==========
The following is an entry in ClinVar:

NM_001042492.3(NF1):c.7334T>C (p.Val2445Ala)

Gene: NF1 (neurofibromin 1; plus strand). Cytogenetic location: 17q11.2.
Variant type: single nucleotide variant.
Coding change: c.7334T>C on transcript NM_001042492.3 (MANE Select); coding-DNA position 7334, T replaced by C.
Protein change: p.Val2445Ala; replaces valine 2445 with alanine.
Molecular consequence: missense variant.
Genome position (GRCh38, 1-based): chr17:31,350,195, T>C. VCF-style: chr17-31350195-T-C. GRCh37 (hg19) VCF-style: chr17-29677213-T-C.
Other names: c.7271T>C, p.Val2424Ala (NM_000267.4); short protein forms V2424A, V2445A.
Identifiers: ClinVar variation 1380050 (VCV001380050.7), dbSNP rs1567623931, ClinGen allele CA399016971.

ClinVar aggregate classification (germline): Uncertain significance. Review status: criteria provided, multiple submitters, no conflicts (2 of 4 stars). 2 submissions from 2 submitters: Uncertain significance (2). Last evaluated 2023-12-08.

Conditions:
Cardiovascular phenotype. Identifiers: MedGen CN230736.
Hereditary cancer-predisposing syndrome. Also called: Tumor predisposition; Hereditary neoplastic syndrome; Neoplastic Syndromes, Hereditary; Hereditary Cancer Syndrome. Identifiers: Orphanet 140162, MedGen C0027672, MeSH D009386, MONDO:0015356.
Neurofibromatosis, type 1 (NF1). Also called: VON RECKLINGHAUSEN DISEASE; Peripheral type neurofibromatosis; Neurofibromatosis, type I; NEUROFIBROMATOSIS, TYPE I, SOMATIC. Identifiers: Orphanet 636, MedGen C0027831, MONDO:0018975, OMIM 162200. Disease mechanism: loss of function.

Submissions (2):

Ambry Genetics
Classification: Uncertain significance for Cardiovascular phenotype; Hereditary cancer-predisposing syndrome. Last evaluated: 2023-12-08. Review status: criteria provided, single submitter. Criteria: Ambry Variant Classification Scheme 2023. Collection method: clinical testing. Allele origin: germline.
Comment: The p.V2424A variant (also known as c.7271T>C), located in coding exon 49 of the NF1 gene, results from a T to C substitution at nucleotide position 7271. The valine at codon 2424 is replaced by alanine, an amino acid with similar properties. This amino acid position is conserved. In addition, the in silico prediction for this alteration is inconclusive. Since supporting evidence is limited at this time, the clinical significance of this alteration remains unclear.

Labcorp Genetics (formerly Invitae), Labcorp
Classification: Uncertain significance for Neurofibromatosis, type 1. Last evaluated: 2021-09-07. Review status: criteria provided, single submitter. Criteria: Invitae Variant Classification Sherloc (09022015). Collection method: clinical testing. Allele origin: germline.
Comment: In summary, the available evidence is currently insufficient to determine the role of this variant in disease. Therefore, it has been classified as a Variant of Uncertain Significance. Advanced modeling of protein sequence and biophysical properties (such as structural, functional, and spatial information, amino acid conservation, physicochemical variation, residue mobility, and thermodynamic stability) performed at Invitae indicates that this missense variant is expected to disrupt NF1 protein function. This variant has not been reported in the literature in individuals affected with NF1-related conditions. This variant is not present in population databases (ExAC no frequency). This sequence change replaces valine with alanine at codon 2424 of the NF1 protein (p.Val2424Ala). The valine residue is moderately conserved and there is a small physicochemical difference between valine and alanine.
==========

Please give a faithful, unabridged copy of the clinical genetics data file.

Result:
The following is an entry in ClinVar:

NM_001042492.3(NF1):c.7334T>C (p.Val2445Ala)

Gene: NF1 (neurofibromin 1; plus strand). Cytogenetic location: 17q11.2.
Variant type: single nucleotide variant.
Coding change: c.7334T>C on transcript NM_001042492.3 (MANE Select); coding-DNA position 7334, T replaced by C.
Protein change: p.Val2445Ala; replaces valine 2445 with alanine.
Molecular consequence: missense variant.
Genome position (GRCh38, 1-based): chr17:31,350,195, T>C. VCF-style: chr17-31350195-T-C. GRCh37 (hg19) VCF-style: chr17-29677213-T-C.
Other names: c.7271T>C, p.Val2424Ala (NM_000267.4); short protein forms V2424A, V2445A.
Identifiers: ClinVar variation 1380050 (VCV001380050.7), dbSNP rs1567623931, ClinGen allele CA399016971.

ClinVar aggregate classification (germline): Uncertain significance. Review status: criteria provided, multiple submitters, no conflicts (2 of 4 stars). 2 submissions from 2 submitters: Uncertain significance (2). Last evaluated 2023-12-08.

Conditions:
Cardiovascular phenotype. Identifiers: MedGen CN230736.
Hereditary cancer-predisposing syndrome. Also called: Tumor predisposition; Hereditary neoplastic syndrome; Neoplastic Syndromes, Hereditary; Hereditary Cancer Syndrome. Identifiers: Orphanet 140162, MedGen C0027672, MeSH D009386, MONDO:0015356.
Neurofibromatosis, type 1 (NF1). Also called: VON RECKLINGHAUSEN DISEASE; Peripheral type neurofibromatosis; Neurofibromatosis, type I; NEUROFIBROMATOSIS, TYPE I, SOMATIC. Identifiers: Orphanet 636, MedGen C0027831, MONDO:0018975, OMIM 162200. Disease mechanism: loss of function.

Submissions (2):

Ambry Genetics
Classification: Uncertain significance for Cardiovascular phenotype; Hereditary cancer-predisposing syndrome. Last evaluated: 2023-12-08. Review status: criteria provided, single submitter. Criteria: Ambry Variant Classification Scheme 2023. Collection method: clinical testing. Allele origin: germline.
Comment: The p.V2424A variant (also known as c.7271T>C), located in coding exon 49 of the NF1 gene, results from a T to C substitution at nucleotide position 7271. The valine at codon 2424 is replaced by alanine, an amino acid with similar properties. This amino acid position is conserved. In addition, the in silico prediction for this alteration is inconclusive. Since supporting evidence is limited at this time, the clinical significance of this alteration remains unclear.

Labcorp Genetics (formerly Invitae), Labcorp
Classification: Uncertain significance for Neurofibromatosis, type 1. Last evaluated: 2021-09-07. Review status: criteria provided, single submitter. Criteria: Invitae Variant Classification Sherloc (09022015). Collection method: clinical testing. Allele origin: germline.
Comment: In summary, the available evidence is currently insufficient to determine the role of this variant in disease. Therefore, it has been classified as a Variant of Uncertain Significance. Advanced modeling of protein sequence and biophysical properties (such as structural, functional, and spatial information, amino acid conservation, physicochemical variation, residue mobility, and thermodynamic stability) performed at Invitae indicates that this missense variant is expected to disrupt NF1 protein function. This variant has not been reported in the literature in individuals affected with NF1-related conditions. This variant is not present in population databases (ExAC no frequency). This sequence change replaces valine with alanine at codon 2424 of the NF1 protein (p.Val2424Ala). The valine residue is moderately conserved and there is a small physicochemical difference between valine and alanine.